At the risk of sounding like every other mom on the planet, extending clichéd shock at the rapid growth of my own kids, I’m doing just that this weekend. How did my third son get to be a high school graduate?
When did this happen? Somehow, right under my nose, I’ve gone from young mom with a happy troupe of little people following me into the library, onto the sand, over the bridge, and under the redwood trees, to a mom of two adult men and another about to graduate from high school. They have jobs and girlfriends and the oldest now has his own apartment and a coffee table and placemats. He gave me a lunch date for Mother’s Day.
My heart. My heart feels all sorts of erratic out-of-sync sloppiness. One moment I’m coloring with the kindergartener at the kitchen table and the next I’m discussing the effects of patriarchy on the Judeo-Christian mindset with my very old young men. They teach me stuff. They call my bluff in a gentle way that is different from how my daughters approach my hypocrisy and shortcomings. They are men, and my heart is falling out all over the bamboo flooring.
This coming Monday, I will sit in a high school auditorium and watch as my third son graduates with a cap and a gown and a group of 39 other high school seniors he’s spent the last two years with at the charter homeschool high school he attends (I know it sounds weird. It’s a cool, out-of-the-box hybrid). I’ll likely have Mighty Joe on my lap and Christian (he’s 8) squished against my side, and three pre-teen and teen daughters, and grandparents, and girlfriends, and young friends right there with me, but I will feel a schizophrenic dichotomy of emotions from elation to relief to joy to pride to fear to sadness. Oh, the sadness.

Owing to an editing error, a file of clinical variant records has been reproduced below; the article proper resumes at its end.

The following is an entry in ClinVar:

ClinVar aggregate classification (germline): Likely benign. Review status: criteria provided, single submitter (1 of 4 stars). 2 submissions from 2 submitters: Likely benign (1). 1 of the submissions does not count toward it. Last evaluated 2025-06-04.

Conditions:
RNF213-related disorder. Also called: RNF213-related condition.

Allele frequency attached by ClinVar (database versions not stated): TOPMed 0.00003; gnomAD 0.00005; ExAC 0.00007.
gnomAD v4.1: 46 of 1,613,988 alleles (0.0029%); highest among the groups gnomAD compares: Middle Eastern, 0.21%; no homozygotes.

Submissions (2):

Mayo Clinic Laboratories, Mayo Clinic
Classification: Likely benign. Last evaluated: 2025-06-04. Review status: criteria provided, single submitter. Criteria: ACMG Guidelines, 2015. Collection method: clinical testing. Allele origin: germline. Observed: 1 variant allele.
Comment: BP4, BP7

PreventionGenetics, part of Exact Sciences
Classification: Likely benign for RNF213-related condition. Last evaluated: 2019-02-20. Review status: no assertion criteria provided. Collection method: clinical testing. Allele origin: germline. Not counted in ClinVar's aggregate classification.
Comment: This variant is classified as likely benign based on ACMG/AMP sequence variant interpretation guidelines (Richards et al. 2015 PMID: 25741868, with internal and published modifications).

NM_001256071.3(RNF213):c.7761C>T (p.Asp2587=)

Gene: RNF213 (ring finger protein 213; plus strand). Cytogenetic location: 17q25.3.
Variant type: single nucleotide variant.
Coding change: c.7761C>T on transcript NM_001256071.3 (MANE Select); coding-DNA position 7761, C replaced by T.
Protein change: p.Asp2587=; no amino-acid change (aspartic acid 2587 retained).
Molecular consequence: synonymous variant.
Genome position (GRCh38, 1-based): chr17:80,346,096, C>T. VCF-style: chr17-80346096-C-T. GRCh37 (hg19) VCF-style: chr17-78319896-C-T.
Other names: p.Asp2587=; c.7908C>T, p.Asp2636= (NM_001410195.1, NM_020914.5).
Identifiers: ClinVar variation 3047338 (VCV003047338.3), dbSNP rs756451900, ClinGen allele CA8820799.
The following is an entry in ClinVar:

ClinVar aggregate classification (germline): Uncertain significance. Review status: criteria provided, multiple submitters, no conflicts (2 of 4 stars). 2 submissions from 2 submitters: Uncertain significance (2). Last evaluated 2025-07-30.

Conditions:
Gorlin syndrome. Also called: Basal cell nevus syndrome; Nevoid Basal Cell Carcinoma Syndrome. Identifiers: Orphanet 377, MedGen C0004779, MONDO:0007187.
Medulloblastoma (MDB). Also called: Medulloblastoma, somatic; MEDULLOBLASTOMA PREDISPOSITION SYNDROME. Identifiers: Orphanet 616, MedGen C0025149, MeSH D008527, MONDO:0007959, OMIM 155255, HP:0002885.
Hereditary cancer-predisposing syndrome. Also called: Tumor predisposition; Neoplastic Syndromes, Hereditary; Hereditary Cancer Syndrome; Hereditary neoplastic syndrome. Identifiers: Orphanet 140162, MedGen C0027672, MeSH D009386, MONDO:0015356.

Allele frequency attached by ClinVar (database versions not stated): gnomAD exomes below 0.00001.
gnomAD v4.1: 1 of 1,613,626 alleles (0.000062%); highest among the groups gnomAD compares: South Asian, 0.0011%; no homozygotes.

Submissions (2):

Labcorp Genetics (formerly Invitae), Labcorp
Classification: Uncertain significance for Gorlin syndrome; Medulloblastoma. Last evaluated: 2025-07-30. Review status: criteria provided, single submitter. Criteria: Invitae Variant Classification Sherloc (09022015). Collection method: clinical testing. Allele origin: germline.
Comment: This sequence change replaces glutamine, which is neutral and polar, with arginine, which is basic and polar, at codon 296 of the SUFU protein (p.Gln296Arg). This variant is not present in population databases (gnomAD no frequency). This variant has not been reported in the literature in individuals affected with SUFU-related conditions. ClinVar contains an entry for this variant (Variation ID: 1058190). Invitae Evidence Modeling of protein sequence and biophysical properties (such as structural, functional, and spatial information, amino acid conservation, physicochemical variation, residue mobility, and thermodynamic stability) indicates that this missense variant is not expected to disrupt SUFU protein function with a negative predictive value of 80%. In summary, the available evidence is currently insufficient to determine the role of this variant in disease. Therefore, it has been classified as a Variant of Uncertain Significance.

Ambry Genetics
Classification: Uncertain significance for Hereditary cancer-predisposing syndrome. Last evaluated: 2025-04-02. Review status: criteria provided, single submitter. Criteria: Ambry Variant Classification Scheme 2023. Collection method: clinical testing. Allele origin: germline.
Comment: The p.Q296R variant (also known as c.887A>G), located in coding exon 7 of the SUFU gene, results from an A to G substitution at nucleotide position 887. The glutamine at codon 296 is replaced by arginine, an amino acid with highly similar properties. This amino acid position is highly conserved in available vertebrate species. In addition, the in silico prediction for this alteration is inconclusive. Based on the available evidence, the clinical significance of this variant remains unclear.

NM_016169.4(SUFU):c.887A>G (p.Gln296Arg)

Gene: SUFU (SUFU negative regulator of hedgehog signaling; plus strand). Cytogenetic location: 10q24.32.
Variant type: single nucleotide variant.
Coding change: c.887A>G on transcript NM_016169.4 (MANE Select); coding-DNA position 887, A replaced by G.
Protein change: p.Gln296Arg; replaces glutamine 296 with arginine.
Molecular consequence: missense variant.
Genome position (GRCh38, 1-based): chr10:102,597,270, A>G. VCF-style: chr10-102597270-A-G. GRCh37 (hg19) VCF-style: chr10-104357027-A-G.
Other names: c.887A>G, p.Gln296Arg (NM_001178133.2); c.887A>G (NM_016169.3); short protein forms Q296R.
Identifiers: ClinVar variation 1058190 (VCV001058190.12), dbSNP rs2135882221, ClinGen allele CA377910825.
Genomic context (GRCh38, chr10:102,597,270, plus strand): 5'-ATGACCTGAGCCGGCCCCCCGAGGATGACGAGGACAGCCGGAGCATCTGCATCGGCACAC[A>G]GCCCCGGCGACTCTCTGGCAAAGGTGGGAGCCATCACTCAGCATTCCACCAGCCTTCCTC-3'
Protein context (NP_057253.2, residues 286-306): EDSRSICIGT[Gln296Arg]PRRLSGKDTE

We walk hand in hand with each child for the length of 18, maybe 20 years, and then it’s over. They walk with strength and a plan right out the garage door, with a box of stuff like socks and books and a photograph or two. But here, back at home, I’m still the mom with the heart that has just walked out the door. And my life has, once again, been changed for the better because each of these young men entered my life just short of two decades before they stood on their own and faced the world.
That’s how my heart feels: like it’s throbbing on its own, facing the world alone. But that’s not what’s really happened. My heart has actually been enlarged, stretched, and made fit to allow three grown young men to take residence there for the rest of my life. In some bright corner of my heart, each one has a place.